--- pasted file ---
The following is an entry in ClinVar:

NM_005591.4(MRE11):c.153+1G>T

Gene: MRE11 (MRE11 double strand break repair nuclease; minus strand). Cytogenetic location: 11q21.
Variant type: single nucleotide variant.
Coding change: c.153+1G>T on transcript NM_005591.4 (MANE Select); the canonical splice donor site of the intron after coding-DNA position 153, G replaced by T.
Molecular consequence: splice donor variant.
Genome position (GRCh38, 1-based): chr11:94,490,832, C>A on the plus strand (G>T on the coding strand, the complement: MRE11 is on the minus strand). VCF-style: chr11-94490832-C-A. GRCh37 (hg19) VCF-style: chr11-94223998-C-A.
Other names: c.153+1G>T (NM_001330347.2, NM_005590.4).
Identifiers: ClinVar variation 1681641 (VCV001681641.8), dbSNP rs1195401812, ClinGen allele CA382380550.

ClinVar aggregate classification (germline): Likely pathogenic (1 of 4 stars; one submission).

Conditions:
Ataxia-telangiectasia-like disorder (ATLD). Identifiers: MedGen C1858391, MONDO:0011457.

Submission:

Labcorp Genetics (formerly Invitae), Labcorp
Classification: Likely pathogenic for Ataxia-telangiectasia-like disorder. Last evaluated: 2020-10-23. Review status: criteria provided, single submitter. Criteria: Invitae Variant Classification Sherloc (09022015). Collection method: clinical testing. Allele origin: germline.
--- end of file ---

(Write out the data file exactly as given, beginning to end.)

The following is an entry in ClinVar:

NM_005591.4(MRE11):c.153+1G>T

Gene: MRE11 (MRE11 double strand break repair nuclease; minus strand). Cytogenetic location: 11q21.
Variant type: single nucleotide variant.
Coding change: c.153+1G>T on transcript NM_005591.4 (MANE Select); the canonical splice donor site of the intron after coding-DNA position 153, G replaced by T.
Molecular consequence: splice donor variant.
Genome position (GRCh38, 1-based): chr11:94,490,832, C>A on the plus strand (G>T on the coding strand, the complement: MRE11 is on the minus strand). VCF-style: chr11-94490832-C-A. GRCh37 (hg19) VCF-style: chr11-94223998-C-A.
Other names: c.153+1G>T (NM_001330347.2, NM_005590.4).
Identifiers: ClinVar variation 1681641 (VCV001681641.8), dbSNP rs1195401812, ClinGen allele CA382380550.

ClinVar aggregate classification (germline): Likely pathogenic (1 of 4 stars; one submission).

Conditions:
Ataxia-telangiectasia-like disorder (ATLD). Identifiers: MedGen C1858391, MONDO:0011457.

Submission:

Labcorp Genetics (formerly Invitae), Labcorp
Classification: Likely pathogenic for Ataxia-telangiectasia-like disorder. Last evaluated: 2020-10-23. Review status: criteria provided, single submitter. Criteria: Invitae Variant Classification Sherloc (09022015). Collection method: clinical testing. Allele origin: germline.